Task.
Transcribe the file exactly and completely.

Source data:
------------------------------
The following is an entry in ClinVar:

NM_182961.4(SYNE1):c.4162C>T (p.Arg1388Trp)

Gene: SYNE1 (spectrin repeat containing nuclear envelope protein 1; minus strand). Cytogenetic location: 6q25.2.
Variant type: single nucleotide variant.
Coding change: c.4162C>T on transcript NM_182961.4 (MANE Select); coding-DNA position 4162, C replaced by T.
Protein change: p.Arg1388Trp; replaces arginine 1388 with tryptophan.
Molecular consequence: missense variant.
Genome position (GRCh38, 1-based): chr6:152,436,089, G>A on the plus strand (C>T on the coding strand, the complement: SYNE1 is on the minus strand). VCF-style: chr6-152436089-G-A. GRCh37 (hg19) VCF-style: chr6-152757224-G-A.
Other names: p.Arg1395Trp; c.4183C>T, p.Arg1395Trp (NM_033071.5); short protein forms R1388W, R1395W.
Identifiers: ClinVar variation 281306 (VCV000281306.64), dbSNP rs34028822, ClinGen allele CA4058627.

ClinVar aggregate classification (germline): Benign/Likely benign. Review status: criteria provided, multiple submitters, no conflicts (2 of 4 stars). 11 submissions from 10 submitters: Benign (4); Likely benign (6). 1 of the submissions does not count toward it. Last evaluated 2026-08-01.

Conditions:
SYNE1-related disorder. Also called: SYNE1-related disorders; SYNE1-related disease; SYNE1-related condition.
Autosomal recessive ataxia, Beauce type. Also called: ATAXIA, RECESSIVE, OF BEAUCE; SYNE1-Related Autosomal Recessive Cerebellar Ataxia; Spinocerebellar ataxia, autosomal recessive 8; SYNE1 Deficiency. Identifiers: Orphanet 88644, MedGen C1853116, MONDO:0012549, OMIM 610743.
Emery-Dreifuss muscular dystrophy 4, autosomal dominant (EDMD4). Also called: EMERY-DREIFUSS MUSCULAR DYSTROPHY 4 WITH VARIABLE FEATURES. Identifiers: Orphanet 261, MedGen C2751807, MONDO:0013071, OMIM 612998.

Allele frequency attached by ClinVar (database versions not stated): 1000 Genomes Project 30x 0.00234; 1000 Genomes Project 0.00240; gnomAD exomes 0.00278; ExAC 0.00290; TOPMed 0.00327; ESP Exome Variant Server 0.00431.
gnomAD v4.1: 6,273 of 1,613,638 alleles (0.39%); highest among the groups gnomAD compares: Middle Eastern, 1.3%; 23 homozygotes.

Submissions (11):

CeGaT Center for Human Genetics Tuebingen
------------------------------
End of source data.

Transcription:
The following is an entry in ClinVar:

NM_182961.4(SYNE1):c.4162C>T (p.Arg1388Trp)

Gene: SYNE1 (spectrin repeat containing nuclear envelope protein 1; minus strand). Cytogenetic location: 6q25.2.
Variant type: single nucleotide variant.
Coding change: c.4162C>T on transcript NM_182961.4 (MANE Select); coding-DNA position 4162, C replaced by T.
Protein change: p.Arg1388Trp; replaces arginine 1388 with tryptophan.
Molecular consequence: missense variant.
Genome position (GRCh38, 1-based): chr6:152,436,089, G>A on the plus strand (C>T on the coding strand, the complement: SYNE1 is on the minus strand). VCF-style: chr6-152436089-G-A. GRCh37 (hg19) VCF-style: chr6-152757224-G-A.
Other names: p.Arg1395Trp; c.4183C>T, p.Arg1395Trp (NM_033071.5); short protein forms R1388W, R1395W.
Identifiers: ClinVar variation 281306 (VCV000281306.64), dbSNP rs34028822, ClinGen allele CA4058627.

ClinVar aggregate classification (germline): Benign/Likely benign. Review status: criteria provided, multiple submitters, no conflicts (2 of 4 stars). 11 submissions from 10 submitters: Benign (4); Likely benign (6). 1 of the submissions does not count toward it. Last evaluated 2026-08-01.

Conditions:
SYNE1-related disorder. Also called: SYNE1-related disorders; SYNE1-related disease; SYNE1-related condition.
Autosomal recessive ataxia, Beauce type. Also called: ATAXIA, RECESSIVE, OF BEAUCE; SYNE1-Related Autosomal Recessive Cerebellar Ataxia; Spinocerebellar ataxia, autosomal recessive 8; SYNE1 Deficiency. Identifiers: Orphanet 88644, MedGen C1853116, MONDO:0012549, OMIM 610743.
Emery-Dreifuss muscular dystrophy 4, autosomal dominant (EDMD4). Also called: EMERY-DREIFUSS MUSCULAR DYSTROPHY 4 WITH VARIABLE FEATURES. Identifiers: Orphanet 261, MedGen C2751807, MONDO:0013071, OMIM 612998.

Allele frequency attached by ClinVar (database versions not stated): 1000 Genomes Project 30x 0.00234; 1000 Genomes Project 0.00240; gnomAD exomes 0.00278; ExAC 0.00290; TOPMed 0.00327; ESP Exome Variant Server 0.00431.
gnomAD v4.1: 6,273 of 1,613,638 alleles (0.39%); highest among the groups gnomAD compares: Middle Eastern, 1.3%; 23 homozygotes.

Submissions (11):

CeGaT Center for Human Genetics Tuebingen